Alaska Fishermen FAQ

Fishermen loading cage of crabs onto boat

Bering Sea crab fishermen. Photo by Chris Miller

1) Why should fishermen care about ocean acidification?

Ocean acidification (OA) has the potential to harm marine ecosystems that are the foundation for Alaska’s abundant commercial fisheries. Even small changes to ocean chemistry can have significant consequences for fish and shellfish, or their prey. Lowering the pH of seawater may affect the ability of shell-building organisms (such as crab, oysters, and some kinds of zooplankton) to build and maintain their shells and may also affect the ability of marine fish and invertebrates to regulate their internal pH., which is important for maintaining physiological functions. As ocean conditions change, we will also need to adapt our industries and the ways we rely on the marine environment.

2) What might the specific impacts be to commercial fish species?

As with any large shift in marine conditions, biological consequences will vary across the range of species. Some species will be winners and others losers. So far, based on laboratory experiments, researchers expect reduced survival of commercial king crab, southern Tanner crab, and rock sole in ocean acidification conditions forecasted for the future. Snow crab, Pacific cod, and walleye pollock have shown more resilience to ocean acidification. However, marine species may also be compromised by impacts on their prey and the marine food web overall. Some fish experience behavioral changes in acidified waters, such as changes to their sense of smell and ability to avoid predators. Over the next few decades, the combination of ocean acidification and additional environmental stressors, such as freshening from melting glaciers and warming waters, may significantly alter marine habitats and could fundamentally change the structure of food webs that will affect commercial fisheries. Quick look at response by species.

3) What do we know about OA and salmon?

Initial studies on coho salmon found that juvenile marine phase coho salmon no longer avoided the scent of predators when exposed to elevated CO2 for two weeks. This change in behavior was likely driven by changes in how important odor signaling was processed in their  brains, resulting in an altered perception of what the salmon were smelling and how to respond. The scientific consensus is that this altered perception is the result of the salmon’s need to actively buffer their blood to the changing external pH of the seawater.

Fortunately, this research also showed that even though coho salmon experienced significant and negative effects in acidic waters, they were able to fully recover in control water as soon as 6 hours after an exposure. This tells us that salmon are highly adaptable.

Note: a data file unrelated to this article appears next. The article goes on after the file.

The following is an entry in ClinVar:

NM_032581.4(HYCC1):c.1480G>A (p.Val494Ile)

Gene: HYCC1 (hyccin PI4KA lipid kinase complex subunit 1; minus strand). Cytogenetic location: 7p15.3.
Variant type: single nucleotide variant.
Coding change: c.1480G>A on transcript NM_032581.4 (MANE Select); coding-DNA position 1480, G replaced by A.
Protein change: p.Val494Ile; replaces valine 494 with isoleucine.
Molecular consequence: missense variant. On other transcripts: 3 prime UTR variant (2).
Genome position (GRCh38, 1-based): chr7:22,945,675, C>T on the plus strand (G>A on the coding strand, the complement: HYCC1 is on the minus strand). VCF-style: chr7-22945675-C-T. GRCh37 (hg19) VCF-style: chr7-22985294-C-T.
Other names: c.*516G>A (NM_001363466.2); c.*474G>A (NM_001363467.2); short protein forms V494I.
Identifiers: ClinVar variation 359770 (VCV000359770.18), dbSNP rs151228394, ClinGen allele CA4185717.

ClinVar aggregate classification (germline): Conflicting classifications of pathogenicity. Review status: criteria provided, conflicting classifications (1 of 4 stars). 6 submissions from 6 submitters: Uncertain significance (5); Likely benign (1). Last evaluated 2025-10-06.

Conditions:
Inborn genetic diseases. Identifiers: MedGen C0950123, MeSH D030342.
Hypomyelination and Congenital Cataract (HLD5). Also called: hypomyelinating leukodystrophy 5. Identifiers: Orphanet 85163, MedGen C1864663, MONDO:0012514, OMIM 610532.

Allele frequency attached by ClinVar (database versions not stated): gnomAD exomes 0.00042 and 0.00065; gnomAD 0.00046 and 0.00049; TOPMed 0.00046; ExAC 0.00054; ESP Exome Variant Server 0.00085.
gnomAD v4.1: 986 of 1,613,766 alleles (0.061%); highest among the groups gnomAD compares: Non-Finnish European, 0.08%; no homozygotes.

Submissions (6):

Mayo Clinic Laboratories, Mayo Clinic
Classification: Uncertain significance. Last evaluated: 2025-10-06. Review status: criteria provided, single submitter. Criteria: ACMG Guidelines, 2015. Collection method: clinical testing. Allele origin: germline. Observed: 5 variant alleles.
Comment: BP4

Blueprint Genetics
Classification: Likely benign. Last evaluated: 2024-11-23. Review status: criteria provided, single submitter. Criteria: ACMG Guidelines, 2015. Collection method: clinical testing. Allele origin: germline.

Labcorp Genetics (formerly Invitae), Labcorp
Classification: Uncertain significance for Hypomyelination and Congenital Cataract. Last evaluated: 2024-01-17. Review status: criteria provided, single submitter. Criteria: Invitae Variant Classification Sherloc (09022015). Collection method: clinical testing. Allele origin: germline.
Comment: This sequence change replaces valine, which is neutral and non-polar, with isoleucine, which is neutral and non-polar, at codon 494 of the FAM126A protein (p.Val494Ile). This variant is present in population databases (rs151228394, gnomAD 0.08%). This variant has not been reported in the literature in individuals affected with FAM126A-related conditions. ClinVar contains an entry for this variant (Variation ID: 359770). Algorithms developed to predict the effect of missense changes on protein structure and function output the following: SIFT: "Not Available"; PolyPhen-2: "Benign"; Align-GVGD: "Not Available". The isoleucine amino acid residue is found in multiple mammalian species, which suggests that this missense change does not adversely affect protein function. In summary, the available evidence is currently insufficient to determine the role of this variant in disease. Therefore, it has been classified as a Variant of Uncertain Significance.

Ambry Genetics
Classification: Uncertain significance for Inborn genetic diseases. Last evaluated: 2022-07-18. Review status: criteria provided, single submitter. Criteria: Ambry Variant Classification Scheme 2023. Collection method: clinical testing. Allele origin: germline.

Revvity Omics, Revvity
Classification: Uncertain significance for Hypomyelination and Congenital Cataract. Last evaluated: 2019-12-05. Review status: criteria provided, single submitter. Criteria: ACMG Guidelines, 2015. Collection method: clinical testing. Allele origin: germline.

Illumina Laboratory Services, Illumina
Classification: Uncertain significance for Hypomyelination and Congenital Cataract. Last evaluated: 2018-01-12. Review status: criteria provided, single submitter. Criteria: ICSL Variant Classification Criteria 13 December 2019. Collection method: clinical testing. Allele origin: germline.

Research regarding the impact of ocean acidification on pink salmon is still in its early stages. Recent experiments found ocean acidification impacts the metabolism of juvenile pink salmon. Acidified waters may negatively affect pink salmon during their transition from freshwater to saltwater as juveniles, making them more vulnerable to predation during that time. However, there is also the potential for certain populations to acclimate to an acidifying ocean. Evidence suggests that certain populations may be able to adjust their physiology to cope with acidic conditions over many generations. However, researchers don’t know how long it would take salmon to build a tolerance to elevated CO2 in later generations, and it remains to be seen if other species of salmon could possibly develop similar resistance. See more on the salmon page.

4) Is ocean acidification a problem that will affect my fishing business now?

Our waters are already becoming acidic enough to cause carbonate minerals to dissolve during certain times of year in certain locations (although not corrosive enough to dissolve hardier materials, like boat hulls). Some commercial fisheries such as brown crab fisheries in the Aleutian Islands already occur in naturally acidic waters found in deep (>600 ft) waters off Alaska.  Our concern is for shallow species that have not yet experienced or adapted to ocean acidification. Even though continued research is needed to understand the complex ways that acidification may affect our fisheries in Alaska, experimental laboratory research on the response of marine species indicates cause for concern. We need to explore how acidification might affect our ecosystems and fisheries so that fishermen can innovate and build resilience to emerging risks. Research and understanding of current and future projected conditions is like putting headlights on a car so we can see ahead and know what to anticipate as this problem intensifies.